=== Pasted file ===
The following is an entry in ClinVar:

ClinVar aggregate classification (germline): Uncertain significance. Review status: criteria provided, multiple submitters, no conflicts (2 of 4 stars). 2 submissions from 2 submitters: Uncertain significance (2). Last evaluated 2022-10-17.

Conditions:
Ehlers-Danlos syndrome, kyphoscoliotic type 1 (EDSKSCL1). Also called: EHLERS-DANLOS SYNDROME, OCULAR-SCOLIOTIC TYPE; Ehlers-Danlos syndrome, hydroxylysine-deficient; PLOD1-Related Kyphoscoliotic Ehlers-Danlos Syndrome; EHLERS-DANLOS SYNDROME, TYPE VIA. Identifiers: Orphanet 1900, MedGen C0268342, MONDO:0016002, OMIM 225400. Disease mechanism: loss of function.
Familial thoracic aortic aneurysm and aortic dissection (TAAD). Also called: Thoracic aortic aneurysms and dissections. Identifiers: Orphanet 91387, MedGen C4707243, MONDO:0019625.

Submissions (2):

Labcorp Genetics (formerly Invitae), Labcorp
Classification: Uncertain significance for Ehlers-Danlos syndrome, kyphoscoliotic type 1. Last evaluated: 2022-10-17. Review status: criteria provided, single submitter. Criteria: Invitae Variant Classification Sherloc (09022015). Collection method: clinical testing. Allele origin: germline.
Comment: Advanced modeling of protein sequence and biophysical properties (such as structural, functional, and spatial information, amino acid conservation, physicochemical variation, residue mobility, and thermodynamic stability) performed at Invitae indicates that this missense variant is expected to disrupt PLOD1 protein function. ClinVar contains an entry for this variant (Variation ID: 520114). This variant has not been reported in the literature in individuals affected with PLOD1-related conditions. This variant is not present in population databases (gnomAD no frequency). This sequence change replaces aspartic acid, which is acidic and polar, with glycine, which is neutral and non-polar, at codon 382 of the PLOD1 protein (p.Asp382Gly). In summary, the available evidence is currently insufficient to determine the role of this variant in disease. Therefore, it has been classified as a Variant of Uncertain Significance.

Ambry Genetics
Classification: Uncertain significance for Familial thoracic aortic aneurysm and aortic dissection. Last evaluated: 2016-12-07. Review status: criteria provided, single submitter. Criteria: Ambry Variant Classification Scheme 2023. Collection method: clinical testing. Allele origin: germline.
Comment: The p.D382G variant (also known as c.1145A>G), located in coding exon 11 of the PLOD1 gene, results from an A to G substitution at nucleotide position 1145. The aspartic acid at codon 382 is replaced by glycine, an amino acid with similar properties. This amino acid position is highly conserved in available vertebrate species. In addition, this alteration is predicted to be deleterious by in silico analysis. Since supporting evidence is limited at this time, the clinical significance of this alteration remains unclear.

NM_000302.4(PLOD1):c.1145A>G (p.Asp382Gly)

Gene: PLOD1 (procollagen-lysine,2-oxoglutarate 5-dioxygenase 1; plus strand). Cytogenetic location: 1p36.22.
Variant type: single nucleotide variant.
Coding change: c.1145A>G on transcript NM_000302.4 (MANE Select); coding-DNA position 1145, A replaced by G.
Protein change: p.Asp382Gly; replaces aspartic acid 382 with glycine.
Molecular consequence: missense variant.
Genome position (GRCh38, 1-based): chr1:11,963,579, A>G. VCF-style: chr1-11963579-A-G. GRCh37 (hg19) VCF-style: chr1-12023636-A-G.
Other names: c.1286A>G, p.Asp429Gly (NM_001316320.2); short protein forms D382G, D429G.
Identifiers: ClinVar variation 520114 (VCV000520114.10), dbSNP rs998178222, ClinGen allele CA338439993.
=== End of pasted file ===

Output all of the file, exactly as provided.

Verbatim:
The following is an entry in ClinVar:

ClinVar aggregate classification (germline): Uncertain significance. Review status: criteria provided, multiple submitters, no conflicts (2 of 4 stars). 2 submissions from 2 submitters: Uncertain significance (2). Last evaluated 2022-10-17.

Conditions:
Ehlers-Danlos syndrome, kyphoscoliotic type 1 (EDSKSCL1). Also called: EHLERS-DANLOS SYNDROME, OCULAR-SCOLIOTIC TYPE; Ehlers-Danlos syndrome, hydroxylysine-deficient; PLOD1-Related Kyphoscoliotic Ehlers-Danlos Syndrome; EHLERS-DANLOS SYNDROME, TYPE VIA. Identifiers: Orphanet 1900, MedGen C0268342, MONDO:0016002, OMIM 225400. Disease mechanism: loss of function.
Familial thoracic aortic aneurysm and aortic dissection (TAAD). Also called: Thoracic aortic aneurysms and dissections. Identifiers: Orphanet 91387, MedGen C4707243, MONDO:0019625.

Submissions (2):

Labcorp Genetics (formerly Invitae), Labcorp
Classification: Uncertain significance for Ehlers-Danlos syndrome, kyphoscoliotic type 1. Last evaluated: 2022-10-17. Review status: criteria provided, single submitter. Criteria: Invitae Variant Classification Sherloc (09022015). Collection method: clinical testing. Allele origin: germline.
Comment: Advanced modeling of protein sequence and biophysical properties (such as structural, functional, and spatial information, amino acid conservation, physicochemical variation, residue mobility, and thermodynamic stability) performed at Invitae indicates that this missense variant is expected to disrupt PLOD1 protein function. ClinVar contains an entry for this variant (Variation ID: 520114). This variant has not been reported in the literature in individuals affected with PLOD1-related conditions. This variant is not present in population databases (gnomAD no frequency). This sequence change replaces aspartic acid, which is acidic and polar, with glycine, which is neutral and non-polar, at codon 382 of the PLOD1 protein (p.Asp382Gly). In summary, the available evidence is currently insufficient to determine the role of this variant in disease. Therefore, it has been classified as a Variant of Uncertain Significance.

Ambry Genetics
Classification: Uncertain significance for Familial thoracic aortic aneurysm and aortic dissection. Last evaluated: 2016-12-07. Review status: criteria provided, single submitter. Criteria: Ambry Variant Classification Scheme 2023. Collection method: clinical testing. Allele origin: germline.
Comment: The p.D382G variant (also known as c.1145A>G), located in coding exon 11 of the PLOD1 gene, results from an A to G substitution at nucleotide position 1145. The aspartic acid at codon 382 is replaced by glycine, an amino acid with similar properties. This amino acid position is highly conserved in available vertebrate species. In addition, this alteration is predicted to be deleterious by in silico analysis. Since supporting evidence is limited at this time, the clinical significance of this alteration remains unclear.

NM_000302.4(PLOD1):c.1145A>G (p.Asp382Gly)

Gene: PLOD1 (procollagen-lysine,2-oxoglutarate 5-dioxygenase 1; plus strand). Cytogenetic location: 1p36.22.
Variant type: single nucleotide variant.
Coding change: c.1145A>G on transcript NM_000302.4 (MANE Select); coding-DNA position 1145, A replaced by G.
Protein change: p.Asp382Gly; replaces aspartic acid 382 with glycine.
Molecular consequence: missense variant.
Genome position (GRCh38, 1-based): chr1:11,963,579, A>G. VCF-style: chr1-11963579-A-G. GRCh37 (hg19) VCF-style: chr1-12023636-A-G.
Other names: c.1286A>G, p.Asp429Gly (NM_001316320.2); short protein forms D382G, D429G.
Identifiers: ClinVar variation 520114 (VCV000520114.10), dbSNP rs998178222, ClinGen allele CA338439993.